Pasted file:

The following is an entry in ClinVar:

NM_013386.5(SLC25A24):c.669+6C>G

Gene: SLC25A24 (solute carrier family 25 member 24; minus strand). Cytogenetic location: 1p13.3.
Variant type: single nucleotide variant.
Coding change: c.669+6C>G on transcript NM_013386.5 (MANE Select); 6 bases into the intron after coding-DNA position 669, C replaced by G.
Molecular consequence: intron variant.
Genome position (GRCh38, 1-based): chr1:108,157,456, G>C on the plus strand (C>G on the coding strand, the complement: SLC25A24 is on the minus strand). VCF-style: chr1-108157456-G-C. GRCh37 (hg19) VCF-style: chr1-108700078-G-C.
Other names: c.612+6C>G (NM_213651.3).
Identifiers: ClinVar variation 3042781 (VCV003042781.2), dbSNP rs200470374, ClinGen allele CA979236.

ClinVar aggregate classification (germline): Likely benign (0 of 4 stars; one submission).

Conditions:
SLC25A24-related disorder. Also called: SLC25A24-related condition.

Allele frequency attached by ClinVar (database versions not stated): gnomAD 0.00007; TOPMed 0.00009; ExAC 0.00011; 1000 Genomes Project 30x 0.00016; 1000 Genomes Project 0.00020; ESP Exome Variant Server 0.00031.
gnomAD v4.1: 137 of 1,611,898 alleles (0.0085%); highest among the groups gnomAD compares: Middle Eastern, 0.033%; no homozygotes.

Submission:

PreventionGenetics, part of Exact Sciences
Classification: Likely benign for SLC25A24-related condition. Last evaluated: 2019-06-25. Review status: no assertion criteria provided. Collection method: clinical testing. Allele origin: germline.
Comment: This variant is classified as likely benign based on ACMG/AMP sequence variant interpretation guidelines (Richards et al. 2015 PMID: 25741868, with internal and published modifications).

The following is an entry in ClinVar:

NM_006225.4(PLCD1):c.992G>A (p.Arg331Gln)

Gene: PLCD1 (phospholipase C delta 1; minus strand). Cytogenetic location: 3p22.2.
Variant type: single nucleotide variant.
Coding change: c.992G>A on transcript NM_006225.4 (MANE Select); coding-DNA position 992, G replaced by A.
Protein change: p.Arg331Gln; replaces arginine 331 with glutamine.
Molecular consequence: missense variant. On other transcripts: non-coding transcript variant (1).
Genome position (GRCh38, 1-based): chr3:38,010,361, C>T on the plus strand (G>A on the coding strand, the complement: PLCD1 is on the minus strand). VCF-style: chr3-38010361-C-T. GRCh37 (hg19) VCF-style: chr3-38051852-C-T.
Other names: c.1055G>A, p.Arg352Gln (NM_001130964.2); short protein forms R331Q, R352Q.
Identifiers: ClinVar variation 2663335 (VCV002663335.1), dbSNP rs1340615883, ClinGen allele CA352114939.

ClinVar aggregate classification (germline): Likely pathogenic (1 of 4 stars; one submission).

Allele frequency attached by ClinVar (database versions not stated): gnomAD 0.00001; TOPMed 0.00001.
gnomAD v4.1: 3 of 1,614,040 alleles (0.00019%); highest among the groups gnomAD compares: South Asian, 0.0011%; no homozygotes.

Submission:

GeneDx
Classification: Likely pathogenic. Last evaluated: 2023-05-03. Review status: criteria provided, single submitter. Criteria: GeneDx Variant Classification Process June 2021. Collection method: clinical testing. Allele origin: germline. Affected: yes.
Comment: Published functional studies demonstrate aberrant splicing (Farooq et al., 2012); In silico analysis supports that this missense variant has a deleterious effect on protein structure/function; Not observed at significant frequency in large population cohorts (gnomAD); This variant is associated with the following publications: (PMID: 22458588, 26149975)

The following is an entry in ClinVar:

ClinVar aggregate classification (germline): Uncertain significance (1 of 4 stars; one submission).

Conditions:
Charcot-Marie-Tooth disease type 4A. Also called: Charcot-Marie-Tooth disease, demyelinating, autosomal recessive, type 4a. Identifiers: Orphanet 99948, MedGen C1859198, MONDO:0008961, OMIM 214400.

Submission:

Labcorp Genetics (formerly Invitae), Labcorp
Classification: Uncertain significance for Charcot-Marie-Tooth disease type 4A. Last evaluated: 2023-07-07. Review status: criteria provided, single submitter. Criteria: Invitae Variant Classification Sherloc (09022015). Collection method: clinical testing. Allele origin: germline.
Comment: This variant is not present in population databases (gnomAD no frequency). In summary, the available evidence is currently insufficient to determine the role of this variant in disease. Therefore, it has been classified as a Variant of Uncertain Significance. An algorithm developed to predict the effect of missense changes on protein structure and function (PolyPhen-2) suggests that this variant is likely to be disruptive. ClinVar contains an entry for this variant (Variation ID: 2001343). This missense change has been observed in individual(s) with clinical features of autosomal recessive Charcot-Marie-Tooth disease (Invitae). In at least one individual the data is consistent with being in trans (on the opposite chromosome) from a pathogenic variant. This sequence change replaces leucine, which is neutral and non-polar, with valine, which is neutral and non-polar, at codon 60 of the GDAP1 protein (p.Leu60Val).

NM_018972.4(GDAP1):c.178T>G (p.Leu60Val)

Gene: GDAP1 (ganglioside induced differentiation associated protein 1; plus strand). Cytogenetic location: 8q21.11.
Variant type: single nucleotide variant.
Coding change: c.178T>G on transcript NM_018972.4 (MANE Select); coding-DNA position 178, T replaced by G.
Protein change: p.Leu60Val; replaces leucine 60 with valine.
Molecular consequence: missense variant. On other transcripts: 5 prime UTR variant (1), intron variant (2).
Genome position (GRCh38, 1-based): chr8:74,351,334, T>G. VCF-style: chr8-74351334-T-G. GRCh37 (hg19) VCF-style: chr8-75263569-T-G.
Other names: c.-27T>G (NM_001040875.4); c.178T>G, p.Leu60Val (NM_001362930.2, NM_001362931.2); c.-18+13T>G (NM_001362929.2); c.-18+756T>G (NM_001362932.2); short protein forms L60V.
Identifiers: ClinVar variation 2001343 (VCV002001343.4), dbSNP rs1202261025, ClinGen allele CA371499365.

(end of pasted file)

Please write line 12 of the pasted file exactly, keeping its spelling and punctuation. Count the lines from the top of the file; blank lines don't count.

SLC25A24-related disorder. Also called: SLC25A24-related condition.